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Today's poem is "If Thou Canst Not Today, Then Tomorrow"
from Distance From Birth

Elixir Press

Tracy Philpot lives just outside Seldovia, Alaska, a remote community accessable only by plane or boat, in a little cabin with her husband, son, and animals. She received her Ph.D. and MA from the University of Denver, and now works as an advocate for victims of domestic violence and sexual assault. Her first book, Incorrect Distances, was published by the University of Georgia Press.

About Distance From Birth:

"Tracy Philpot's Distance From Birth possesses an original fervor that arises from the injured earth out of the mouth. Here is a generous, whole-fleshed poetic idiom, stringent yet wild, blasted yet flexible enough to mark threat and scar as well as capture the sports of the heart. In the often thorned convolutions of these poems, the music may seem at first broken with emotion, but I think it is rather the lovingly intact wording for a broken world. What initially may appear as stark and severe is not a resistence but an acceptance, an allowing through, a faithfulness that may be torn of hope but is never without the refracting beauties of frost, of the glimpse."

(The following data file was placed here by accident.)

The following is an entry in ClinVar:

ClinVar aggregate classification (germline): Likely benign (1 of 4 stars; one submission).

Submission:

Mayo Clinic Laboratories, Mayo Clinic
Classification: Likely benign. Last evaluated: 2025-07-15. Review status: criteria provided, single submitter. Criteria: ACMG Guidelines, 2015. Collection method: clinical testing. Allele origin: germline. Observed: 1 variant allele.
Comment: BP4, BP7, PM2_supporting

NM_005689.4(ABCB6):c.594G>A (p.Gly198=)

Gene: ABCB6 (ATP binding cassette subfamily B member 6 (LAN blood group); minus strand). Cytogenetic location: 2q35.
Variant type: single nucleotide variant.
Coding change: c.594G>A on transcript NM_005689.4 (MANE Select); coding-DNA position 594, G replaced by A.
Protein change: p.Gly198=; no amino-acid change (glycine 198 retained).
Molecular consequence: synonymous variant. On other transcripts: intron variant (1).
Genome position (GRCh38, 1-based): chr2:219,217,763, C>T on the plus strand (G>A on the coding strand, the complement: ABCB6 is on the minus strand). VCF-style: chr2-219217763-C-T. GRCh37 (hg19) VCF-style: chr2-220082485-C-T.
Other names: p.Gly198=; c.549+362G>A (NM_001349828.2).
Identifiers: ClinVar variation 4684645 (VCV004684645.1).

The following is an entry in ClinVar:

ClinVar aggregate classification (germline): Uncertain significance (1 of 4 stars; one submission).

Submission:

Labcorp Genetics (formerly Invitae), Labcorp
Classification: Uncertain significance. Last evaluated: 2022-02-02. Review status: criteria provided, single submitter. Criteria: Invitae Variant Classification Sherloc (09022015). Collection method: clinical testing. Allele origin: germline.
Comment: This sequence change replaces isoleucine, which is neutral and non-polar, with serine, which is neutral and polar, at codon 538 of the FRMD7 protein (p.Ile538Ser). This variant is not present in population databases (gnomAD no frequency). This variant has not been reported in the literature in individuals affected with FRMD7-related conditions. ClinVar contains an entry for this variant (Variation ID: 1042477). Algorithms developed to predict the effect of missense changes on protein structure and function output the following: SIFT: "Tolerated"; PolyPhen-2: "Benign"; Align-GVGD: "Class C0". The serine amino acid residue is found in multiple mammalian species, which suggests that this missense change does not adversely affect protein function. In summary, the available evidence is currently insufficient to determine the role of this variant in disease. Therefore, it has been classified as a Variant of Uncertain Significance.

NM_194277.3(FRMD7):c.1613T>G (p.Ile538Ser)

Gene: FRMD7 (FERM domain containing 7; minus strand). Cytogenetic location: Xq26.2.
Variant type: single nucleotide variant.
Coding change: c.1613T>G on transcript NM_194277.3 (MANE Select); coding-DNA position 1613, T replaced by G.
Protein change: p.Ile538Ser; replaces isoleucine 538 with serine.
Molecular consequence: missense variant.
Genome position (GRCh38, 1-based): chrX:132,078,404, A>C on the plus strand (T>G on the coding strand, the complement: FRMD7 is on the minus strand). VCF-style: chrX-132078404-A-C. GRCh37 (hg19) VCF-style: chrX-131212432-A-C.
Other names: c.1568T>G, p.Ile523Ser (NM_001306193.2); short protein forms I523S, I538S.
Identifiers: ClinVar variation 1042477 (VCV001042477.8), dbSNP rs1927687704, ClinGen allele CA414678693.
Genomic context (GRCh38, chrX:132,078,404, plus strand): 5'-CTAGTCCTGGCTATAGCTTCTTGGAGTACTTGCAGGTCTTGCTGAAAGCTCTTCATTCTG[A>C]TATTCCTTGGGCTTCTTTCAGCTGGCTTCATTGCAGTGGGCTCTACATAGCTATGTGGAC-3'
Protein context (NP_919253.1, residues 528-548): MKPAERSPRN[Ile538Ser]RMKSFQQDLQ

—Dean Young

"Tracy Philpot's poems are as close, intimate and, at times, as startlingly strange as one's own hand. Intimate and tender, the poems keep speaking into the open hesitancies they create with an uncommon courageousness of heart, and in an evolving ethics of what it might mean to be human: "you can't for years write god/and then out of desperation/write God because of what the earth loses."
—Gillian Conoley

"She is our most unmediated poet, ravening in her flesh for the flesh of every moment which, after all, is an animal fed by heart."
—Donald Revell



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